Over 20 years ago I sat in a lecture theatre downstairs in the catchily named “Faculty of Letters and Social Sciences” at Reading University – (FoLSS) I was presiding over auditions for Cyrano de Bergerac. With the arrogance of youth I had already cast myself in the lead. I met a young man called James in that room and cast him as Christian. He later trained at The Drama Centre, and now lives in Sussex as a teacher. I’m Godfather to his son.
Today I was working in The Edith Morley building on the same campus, in room G27, facilitating a workshop for quantitative surveyors and construction managers. I’m not even going to bother explaining how the hell that happened. It just did.
I had been told “The Edith Morley was formerly the HumSS building.” Evidently someone realised that it was stupid calling it FoLSS when HumSS is just so much catchier. And then years later someone a little more imaginative said “Shall we name it after an early esteemed female academic?” All this rebranding was particularly confounding for me. I arrived on campus looking for a building I’d never heard of, and ended up finding out it’s a building I’d been to every day for years, and a room I knew. Good they named it for Edith Morley though – I had to Google her.
Upstairs in this newly rebranded humanities building is the theatre where I cut my teeth. Over almost three years as President of the drama society, we put on all the usual student fare. I was sometimes directing, sometimes acting, kicking things around. Learning the basics before training. It was a basic theatre – minimal lighting rig, tabs, a little apron, a trapdoor. There was potential though. We blocked everything to within an inch of its life because we thought that was the only way. Thrashing out zombie-classics. Ambitious sets – we did Noises Off with two levels, and doors, rotating. Challenging parts – I played Valmont in Dangerous Liaisons. Possibilities. So many of them, limited only by our depressingly limited knowledge of world drama.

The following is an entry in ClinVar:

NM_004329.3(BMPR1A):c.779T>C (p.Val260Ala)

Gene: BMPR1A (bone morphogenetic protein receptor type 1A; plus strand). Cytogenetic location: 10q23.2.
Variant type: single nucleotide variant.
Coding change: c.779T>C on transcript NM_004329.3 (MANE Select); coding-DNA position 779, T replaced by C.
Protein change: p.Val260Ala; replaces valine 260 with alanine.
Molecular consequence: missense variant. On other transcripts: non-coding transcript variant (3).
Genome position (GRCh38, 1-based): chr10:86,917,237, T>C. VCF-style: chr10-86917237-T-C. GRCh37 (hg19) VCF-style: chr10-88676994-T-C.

One of our most avid audience members was Professor Wolfgang van Emden. A delightful man who would persuade all his undergraduates to come to the shows. He’d always moan that the theatre wasn’t as well equipped as it should be.
Arriving today I noticed that the theatre is now named after him. Another rebrand! In a field as embalmed as academia I suppose superficial changes help add to the sense of progress. I expect he’d given it a bequest in his will. Lucky students! Glorious Wolfgang, making possible the theatre we’d always dreamed of! Maybe a better rig, more room to store costumes. I vowed to have a little look after work before the cab home. I wanted to reconnect with that mawkish entitled kid that thought Stoppard was experimental theatre.
Having finished with the engineers, I bounced up the stairs, camera-phone in hand for nostalgia snaps only to find … a lecture theatre. They’ve ripped the whole thing out and made a modern lecture theatre! I can’t help but think that’s totally counter to Wolfgang’s wishes. But they’ve named it after him. It’s just another flavourless room for idiots like me to stumble into and blither our way through a PowerPoint in exchange for cold hard cash.
I sincerely hope it’s because they’ve built a proper dedicated theatre for kids to make overly worthy learning theatre-things happen in. If not I hope that the ghost of Wolfgang van Emden, scarved and wild haired, will make all the PowerPoints go crazy until they do.